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Monday, February 18, 2013

Review: Identity Thief

The Only Thing This "Identity Thief" Steals is Nearly Two Hours of Your Life

By Chris Sabga



Release Date: February 8, 2013
Rating: R
Genre: Comedy
Running Time: 112 minutes
Writers: Craig Mazin (screenplay), 
Jerry Eeten (story), Craig Mazin (story)
Director: Seth Gordon
Cast: Jason Bateman, Melissa McCarthy, 
Jon Favreau, Amanda Peet, T.I., 
Genesis Rodriguez, Morris Chestnut, 
John Cho, Robert Patrick, 
Eric Stonestreet

"Identity Thief" tries to be a combination of "Planes, Trains & Automobiles" and "Midnight Run" without ever quite capturing the success of either.

This movie is problematic from the very beginning.

If you received a phone call informing you of suspicious charges, would you blindly hand over your social security number? Only a complete imbecile would. Sandy Bigelow Patterson (Jason Bateman) recites those digits without a second thought.

If you were an identity thief, would you call from your own number, which reveals your city and state? The fake Sandy Bigelow Patterson, Diana (Melissa McCarthy), does.

If you were a loving wife with two daughters and a baby on the way, would you allow your naive husband to make a trip to Winter Park, Florida to capture his identity thief and bring her back to the state of Colorado for questioning? Trish Patterson (Amanda Peet, wasted in yet another thankless accessory role) apparently sees no issues with this.

If that wasn't ridiculous enough, Sandy's co-worker (John Cho) and the detective investigating the case (Morris Chestnut) also consider it a solid plan.

Some people have the attitude that it's "just a comedy," so it doesn't need to be logical. To me, the funniest situations are grounded in reality.

At first I wondered what would possess Melissa McCarthy to take a role like this. So confident and hilarious in "Bridesmaids," her character in "Identity Thief" is completely obnoxious and unpleasant – at least at the outset. If that wasn't bad enough, the movie constantly – and offensively – portrays Diana as the object of other people's pity because she's "fat" and "frumpy." Even worse, she pretends to have fibromyalgia to elicit even more of their sympathy. This is supposed to be funny?

Jason Bateman, meanwhile, attempts to channel his best impression of Steve Martin from "Planes, Trains & Automobiles." He never comes close to the brilliance of that performance, of course, but he deserves points for trying. Like Martin's character, Sandy is a humorless sourpuss. Then again, he does have every right to be angry – after all, his identity has been stolen.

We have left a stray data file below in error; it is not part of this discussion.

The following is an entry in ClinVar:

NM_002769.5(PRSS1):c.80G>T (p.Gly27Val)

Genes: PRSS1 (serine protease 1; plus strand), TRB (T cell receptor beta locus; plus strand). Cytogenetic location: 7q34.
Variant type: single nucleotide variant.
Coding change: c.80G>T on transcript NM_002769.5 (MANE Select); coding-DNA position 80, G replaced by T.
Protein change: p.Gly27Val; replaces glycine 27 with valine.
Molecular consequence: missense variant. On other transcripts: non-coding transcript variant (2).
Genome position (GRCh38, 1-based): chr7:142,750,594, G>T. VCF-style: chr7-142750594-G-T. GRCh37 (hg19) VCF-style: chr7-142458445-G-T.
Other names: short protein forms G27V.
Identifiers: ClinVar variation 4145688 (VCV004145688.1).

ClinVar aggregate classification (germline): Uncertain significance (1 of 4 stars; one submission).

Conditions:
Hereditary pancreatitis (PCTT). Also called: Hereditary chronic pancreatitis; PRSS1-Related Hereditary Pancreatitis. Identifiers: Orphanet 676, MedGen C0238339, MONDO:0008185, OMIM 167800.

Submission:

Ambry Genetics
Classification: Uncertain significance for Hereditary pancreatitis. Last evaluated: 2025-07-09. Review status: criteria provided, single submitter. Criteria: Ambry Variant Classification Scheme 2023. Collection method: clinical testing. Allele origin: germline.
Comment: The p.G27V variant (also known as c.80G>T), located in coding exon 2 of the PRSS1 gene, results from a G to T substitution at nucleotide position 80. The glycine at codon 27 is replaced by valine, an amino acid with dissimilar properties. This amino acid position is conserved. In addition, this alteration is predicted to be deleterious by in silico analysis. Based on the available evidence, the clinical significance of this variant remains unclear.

Diana is able to pose as Sandy because "that's a girl's name," as various characters unhelpfully point out. Sandy defends himself by explaining that his grandfather was a "big ball fan" and named him after the legendary player Sandy Koufax. That garners a belly laugh from his horrible boss – is there ever any other kind? – Harold Cornish (played by Jon Favreau).

Sandy 1 eventually catches up with Sandy 2, and they run into the usual problems that befall every character in every road trip movie. For one thing, people are looking for them (Genesis Rodriguez, T.I., and "Terminator 2's" Robert Patrick at various points). There's also a car chase sequence. In most movies, regular human beings suddenly become experienced stunt drivers. Not here. The camerawork is fantastic, perfectly capturing the fear and lack of control a normal person would experience in that situation.

The most memorable supporting character is probably Big Chuck (Eric Stonestreet, "Modern Family"), a large, fun-loving "hoss" who likes to have a good time. He is the first to see beyond Diana's exterior and recognize her beauty. (Until a condescending "makeover" scene much later in the film, she strongly resembles the redheaded woman from the original "Total Recall" who kept saying "two weeks" over and over.)

"Identity Thief" becomes far more enjoyable in the second half as Sandy and Diana get to know each other and their attitudes begin to soften. We finally see glimmers of what makes Jason Bateman and Melissa McCarthy such warm, likeable, appealing comedic actors. Still, by then, it's too little, too late to salvage the movie. This is more than just a case of mistaken identity; it was a mistake, period, for Bateman and McCarthy to attach themselves to this project.

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